The Color of Water tells the remarkable story of Ruth McBride Jordan, the two good men she married, and the 12 good children she raised. Jordan, born Rachel Shilsky, a Polish Jew, immigrated to America soon after birth; as an adult she moved to New York City, leaving her family and faith behind in Virginia. Jordan met and married a black man, making her isolation even more profound.
The book is a success story, a testament to one woman's true heart, solid values, and indomitable will. Ruth Jordan battled not only racism but also poverty to raise her children and, despite being sorely tested, never wavered. In telling her story--along with her son's--The Color of Water addresses racial identity with compassion, insight, and realism. It is, in a word, inspiring, and you will finish it with unalloyed admiration for a flawed but remarkable individual. And, perhaps, a little more faith in us all.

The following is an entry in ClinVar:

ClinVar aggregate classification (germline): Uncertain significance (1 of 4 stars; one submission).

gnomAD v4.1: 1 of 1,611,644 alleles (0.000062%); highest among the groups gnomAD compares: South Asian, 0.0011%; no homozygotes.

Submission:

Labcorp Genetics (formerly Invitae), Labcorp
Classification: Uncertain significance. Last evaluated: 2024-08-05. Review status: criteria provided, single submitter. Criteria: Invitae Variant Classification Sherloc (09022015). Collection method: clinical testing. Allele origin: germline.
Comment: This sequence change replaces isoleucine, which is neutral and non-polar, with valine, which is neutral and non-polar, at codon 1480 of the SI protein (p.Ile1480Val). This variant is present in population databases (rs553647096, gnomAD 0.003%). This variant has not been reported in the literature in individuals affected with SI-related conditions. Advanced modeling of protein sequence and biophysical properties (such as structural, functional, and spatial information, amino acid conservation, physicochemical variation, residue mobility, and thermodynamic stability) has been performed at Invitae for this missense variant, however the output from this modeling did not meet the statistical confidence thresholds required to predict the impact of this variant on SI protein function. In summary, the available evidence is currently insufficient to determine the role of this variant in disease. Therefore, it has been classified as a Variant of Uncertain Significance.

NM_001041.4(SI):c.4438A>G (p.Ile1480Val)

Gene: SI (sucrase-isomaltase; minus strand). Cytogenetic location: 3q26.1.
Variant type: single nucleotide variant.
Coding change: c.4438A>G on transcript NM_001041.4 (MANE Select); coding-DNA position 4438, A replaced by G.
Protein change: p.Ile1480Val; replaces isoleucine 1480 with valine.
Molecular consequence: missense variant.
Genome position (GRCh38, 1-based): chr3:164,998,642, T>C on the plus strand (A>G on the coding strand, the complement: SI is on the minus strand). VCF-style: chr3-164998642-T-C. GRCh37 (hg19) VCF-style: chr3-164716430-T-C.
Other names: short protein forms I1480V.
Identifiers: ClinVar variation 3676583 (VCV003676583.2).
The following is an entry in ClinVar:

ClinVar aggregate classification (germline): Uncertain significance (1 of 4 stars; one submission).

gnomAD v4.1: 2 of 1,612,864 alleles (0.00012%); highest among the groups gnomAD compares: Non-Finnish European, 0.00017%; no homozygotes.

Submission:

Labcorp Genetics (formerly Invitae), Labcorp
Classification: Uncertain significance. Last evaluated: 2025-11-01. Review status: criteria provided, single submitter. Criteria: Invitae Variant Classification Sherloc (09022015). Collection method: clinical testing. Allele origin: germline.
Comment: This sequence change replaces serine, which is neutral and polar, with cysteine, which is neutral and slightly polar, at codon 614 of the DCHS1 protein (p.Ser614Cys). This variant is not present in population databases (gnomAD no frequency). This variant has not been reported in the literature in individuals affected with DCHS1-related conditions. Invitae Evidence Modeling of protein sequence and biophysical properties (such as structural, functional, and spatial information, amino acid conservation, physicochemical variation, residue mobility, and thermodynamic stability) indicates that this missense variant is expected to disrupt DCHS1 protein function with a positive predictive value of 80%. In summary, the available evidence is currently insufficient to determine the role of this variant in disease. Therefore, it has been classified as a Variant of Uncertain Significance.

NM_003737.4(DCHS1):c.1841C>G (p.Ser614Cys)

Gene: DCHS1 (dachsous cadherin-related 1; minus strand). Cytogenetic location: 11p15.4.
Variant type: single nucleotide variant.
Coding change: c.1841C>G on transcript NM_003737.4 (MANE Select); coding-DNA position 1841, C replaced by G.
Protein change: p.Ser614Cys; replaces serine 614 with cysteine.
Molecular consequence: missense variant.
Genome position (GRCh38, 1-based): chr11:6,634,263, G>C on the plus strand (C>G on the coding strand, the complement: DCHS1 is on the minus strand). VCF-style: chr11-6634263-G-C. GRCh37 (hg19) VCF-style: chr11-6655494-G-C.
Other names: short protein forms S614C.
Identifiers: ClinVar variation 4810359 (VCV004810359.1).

This was another school read, but I must say that I enjoyed it. I liked how each chapter switched between James’s story and his mother’s story. Often the chapters were related and it was interesting to see how his mother’s experiences compared and shaped James’s experiences. At its heart, this memoir is about finding your own identity. The struggle for identity has always fascinated me. On one hand, we all seek out labels which give meaning to our lives - mother, father, sister, brother, friend, spouse - but at the same time, we often find ourselves limited by these same labels. Too often, we try to fit ourselves into a mold, ignoring our own uniqueness. Sometimes our search for identity is further hindered by a lack of understanding or denial, as is the case it this memoir. The memoir is honest, at times funny, and well worth the read.